It takes a significant period of time spent looking at trailers before you notice the most fundamental thing about them: “Is this a good trailer?” is a completely different question from “Does this trailer persuade me that this will be a good movie?” Commentary on trailers is often met with the objection that it’s impossible to know from a two-plus-minute trailer whether a movie will be good, followed by the counter-objection that when you see a two-plus-minute trailer, you’re within your rights to react to it for what it is — a piece of the marketing campaign, but also a piece of work in and of itself. Remember the “Creep” trailer for The Social Network? It would be absurd to deny that it’s a creative work beyond the film. The same goes for the early Les Miserables trailer that got accomplished technical singers tut-tutting, but got the conversation underway by being willing to stand on Anne Hathaway’s voice, the song that’s become the best-known of the show among mass audiences (you can complain about Susan Boyle all you like, but that happened, and just that one version of the YouTube video has been watched 109 million times), and some very simple images.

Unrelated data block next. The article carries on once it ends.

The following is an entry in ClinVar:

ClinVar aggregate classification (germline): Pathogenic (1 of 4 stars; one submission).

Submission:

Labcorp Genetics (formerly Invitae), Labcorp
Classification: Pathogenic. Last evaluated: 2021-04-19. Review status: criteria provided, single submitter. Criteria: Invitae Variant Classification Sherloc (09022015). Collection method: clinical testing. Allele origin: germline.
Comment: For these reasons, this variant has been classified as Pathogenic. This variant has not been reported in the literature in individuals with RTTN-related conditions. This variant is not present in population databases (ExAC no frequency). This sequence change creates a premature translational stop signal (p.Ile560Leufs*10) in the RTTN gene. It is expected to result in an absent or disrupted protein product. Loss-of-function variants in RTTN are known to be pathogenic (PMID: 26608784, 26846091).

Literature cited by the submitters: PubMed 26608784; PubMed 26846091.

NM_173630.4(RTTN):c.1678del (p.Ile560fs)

Certainly, the purpose of a good trailer is to make people want to see the movie, and that’s a strategy that continues to work despite the fact that we’ve all seen trailers that are massively better than the movies they advertise. I don’t know that any trailers have ever grabbed me like the ones for Twister, a movie that proceeded to strike me as only okay.
So that is what brings us to the trailer for World War Z, the upcoming zombie epidemic drama originally scheduled to come out this month but now planned for next summer. Based on Max Brooks’ 2006 horror novel, the film puts the focus on a U.N. worker, played by Brad Pitt, who joins the fight against the zombies. (Who, quite frankly, you can’t exactly tell are zombies here.) The question with any trailer for an action film is this: Can it do better than just assembling its best and biggest and most expensive effects shots and putting them over thumping music?
The thumping music, to be sure, is here. But the first 30 seconds of the trailer chronicle the painful death knell of normalcy and unwind as slowly as a trailer can possibly afford, I think. While what follows does include a lot of helicopters and explosions and shooting, it also includes a few very unsettling zombie-horde images (the one at 2:10 is a real creeper, for me).
This is not my favorite incarnation of Brad Pitt — as I said years ago, I prefer Weird Brad Pitt to all the other Brad Pitts, including Action Brad Pitt. Nevertheless, while I’m not at all sure I will enjoy the film, the trailer is a very well made, gripping piece, and manages in a short time to be pretty legitimately unsettling.